from 'The Journal of Alacazam', by Mary Swift...
It's 1100 hours on Sunday 8th July 2001, and time for Dick and I to leave Plymouth and set off on the first leg of our new sailboat live aboard lifestyle aboard our 38 foot (11'5m) yacht 'Alacazam'.
What mixed emotions we are feeling, a lump in the throat the size of an egg, tears welling up again, excitement at finally setting off after all the years of planning and an all pervading sadness at leaving family and friends behind.
A sizeable group of our friends, noticeable hung-over from the final 'goodbye' party the night before, gave us a cheer as we cast off from the Tamar River Sailing Club's pontoon.
Having motored down river, we turned into the wind and hoisted the mainsail. Yankee and staysail followed and we sailed swiftly out through 'the Bridges' with the wind nicely over the beam, on passage for Falmouth.
For the rest of our voyage west along the Cornish coast the wind was on the nose, so we decided to put in long tacks and stay out to sea where it was more comfortable. The weather was fair and the sailing good, although faster and more comfortable on the port tack due to the wave pattern.
At about 1600 hours the wind died and we headed into Fowey for the night. We sailed in under foresail and tied up to a visitor's buoy. It was time for dinner, a glass (yes just a glass) of wine and an early night. The first night aboard on our new sailboat live aboard life.
We were up bright and early to set off for Falmouth but a heavy squall was just passing through so decided to have breakfast on the mooring first. Her Majesty's Harbour Master took the opportunity of relieving us of £14.50.
Before setting off we contacted the Harbour Master again for the latest weather forecast - Winds Westerly 2 to 3, flat sea state and occasional rain, similar to the day before. We hoisted the mainsail on the mooring and decided to put in a reef just in case there were more squalls about. A good decision, as when we cleared Fowey the wind had moved around to the South West, dead on the nose again and we tacked all the way to Falmouth.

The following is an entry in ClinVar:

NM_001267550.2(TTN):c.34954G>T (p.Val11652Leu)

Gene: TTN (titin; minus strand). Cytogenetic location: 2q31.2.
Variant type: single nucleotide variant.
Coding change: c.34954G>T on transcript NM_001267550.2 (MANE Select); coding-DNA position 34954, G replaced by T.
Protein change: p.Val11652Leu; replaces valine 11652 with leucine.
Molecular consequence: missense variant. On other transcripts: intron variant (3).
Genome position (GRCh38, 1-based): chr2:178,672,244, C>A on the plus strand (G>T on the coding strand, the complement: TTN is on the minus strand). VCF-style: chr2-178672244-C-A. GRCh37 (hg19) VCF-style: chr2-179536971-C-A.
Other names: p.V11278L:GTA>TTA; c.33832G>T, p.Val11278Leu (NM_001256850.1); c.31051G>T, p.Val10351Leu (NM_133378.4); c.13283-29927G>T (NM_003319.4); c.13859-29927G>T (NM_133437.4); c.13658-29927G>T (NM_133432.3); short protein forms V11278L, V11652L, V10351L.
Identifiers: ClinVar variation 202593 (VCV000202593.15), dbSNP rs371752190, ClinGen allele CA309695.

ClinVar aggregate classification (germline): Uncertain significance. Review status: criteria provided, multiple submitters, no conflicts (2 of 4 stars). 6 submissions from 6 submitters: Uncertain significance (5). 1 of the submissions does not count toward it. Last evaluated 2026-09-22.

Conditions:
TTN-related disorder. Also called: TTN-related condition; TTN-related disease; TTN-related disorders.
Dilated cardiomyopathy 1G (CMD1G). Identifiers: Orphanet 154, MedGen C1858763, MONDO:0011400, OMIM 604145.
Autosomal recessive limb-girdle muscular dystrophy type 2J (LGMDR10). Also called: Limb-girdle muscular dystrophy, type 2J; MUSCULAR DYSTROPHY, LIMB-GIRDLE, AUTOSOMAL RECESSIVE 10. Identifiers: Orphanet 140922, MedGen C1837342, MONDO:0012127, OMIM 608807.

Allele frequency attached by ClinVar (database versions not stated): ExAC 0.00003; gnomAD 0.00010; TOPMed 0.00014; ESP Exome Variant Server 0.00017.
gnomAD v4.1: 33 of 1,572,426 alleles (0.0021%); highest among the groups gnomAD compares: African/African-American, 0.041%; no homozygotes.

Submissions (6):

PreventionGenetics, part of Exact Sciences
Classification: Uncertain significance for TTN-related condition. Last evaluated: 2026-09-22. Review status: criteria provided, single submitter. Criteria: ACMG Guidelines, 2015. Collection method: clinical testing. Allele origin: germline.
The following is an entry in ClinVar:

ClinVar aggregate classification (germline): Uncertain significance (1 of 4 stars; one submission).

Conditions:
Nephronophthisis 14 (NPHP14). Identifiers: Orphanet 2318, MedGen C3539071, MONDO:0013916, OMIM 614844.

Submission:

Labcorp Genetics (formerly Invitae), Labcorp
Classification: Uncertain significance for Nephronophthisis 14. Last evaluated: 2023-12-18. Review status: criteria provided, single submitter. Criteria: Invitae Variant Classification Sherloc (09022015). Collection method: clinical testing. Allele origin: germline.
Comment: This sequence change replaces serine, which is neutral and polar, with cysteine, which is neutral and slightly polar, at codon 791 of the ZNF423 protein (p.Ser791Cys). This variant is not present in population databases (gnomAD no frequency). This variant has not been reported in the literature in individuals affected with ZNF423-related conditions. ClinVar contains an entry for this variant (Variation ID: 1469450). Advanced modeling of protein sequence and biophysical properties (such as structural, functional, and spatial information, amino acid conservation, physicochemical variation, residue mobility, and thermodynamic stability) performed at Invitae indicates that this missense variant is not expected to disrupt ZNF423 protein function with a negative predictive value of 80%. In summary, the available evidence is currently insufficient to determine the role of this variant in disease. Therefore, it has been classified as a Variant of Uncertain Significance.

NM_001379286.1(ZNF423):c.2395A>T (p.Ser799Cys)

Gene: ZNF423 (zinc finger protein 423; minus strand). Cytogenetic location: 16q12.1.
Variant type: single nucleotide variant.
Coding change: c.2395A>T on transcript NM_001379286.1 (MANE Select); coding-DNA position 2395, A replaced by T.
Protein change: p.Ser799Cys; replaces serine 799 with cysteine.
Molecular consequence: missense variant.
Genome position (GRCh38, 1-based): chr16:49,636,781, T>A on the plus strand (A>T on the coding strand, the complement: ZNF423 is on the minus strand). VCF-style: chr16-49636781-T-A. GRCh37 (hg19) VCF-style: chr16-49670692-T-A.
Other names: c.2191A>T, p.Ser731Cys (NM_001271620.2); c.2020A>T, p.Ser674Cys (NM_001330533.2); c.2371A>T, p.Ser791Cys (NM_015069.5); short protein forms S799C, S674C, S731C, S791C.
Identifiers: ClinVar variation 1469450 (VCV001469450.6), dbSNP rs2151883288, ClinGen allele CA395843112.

The wind was gusting 4 to 5, the sea state was moderate and it rained the whole day and we experienced four more squalls. The sailing though was fabulous with the starboard tack proving to be the fastest and most comfortable today (8 to 9 knots). Although wet, we stayed in the cockpit for most of the voyage enjoying the sailing, my only disappointment not to see any wildlife, although a seagull tried to race with us for a while before giving up and flying off.
About halfway through the voyage the wind generator suddenly started to whine and scream at full pelt and was no longer charging the battery. Dick thought that the diodes must have blown as the in-line fuse appeared to be OK. There was nothing he could do until we reached Falmouth and so the wind-generator earned his new nickname of 'Mr Noisy'.
The wind dropped to a force 3 and the new sailboat live aboard couple entered Falmouth Harbour at 1700 hours and successfully picked up a mooring, only to be told we had to move to a Visitors Buoy at the other end of Falmouth.
We were finally settled and phoned my dancing partner 'Murphy' who was just about to leave his Falmouth home with wife Pam to travel to Manchester, and would not be back until Saturday or Sunday. He very kindly offered us the use of his house whilst he was away, but I doubt we will take advantage of this very kind offer. We should also have left Falmouth before the weekend so we bade our farewells.
Dick tried again to make the 'WeatherFax' software programme work, but to no avail as he is experiencing the same problems as he did at Sutton Harbour (i.e. a very clear signal but no images on the laptop).
Dinner on board and another early night ready for our outing to the Eden Project tomorrow with our Plymouth pals, Anna and Phil. Am I looking forward to that!!
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Our next Passagemaking Leg: Crossing the English Channel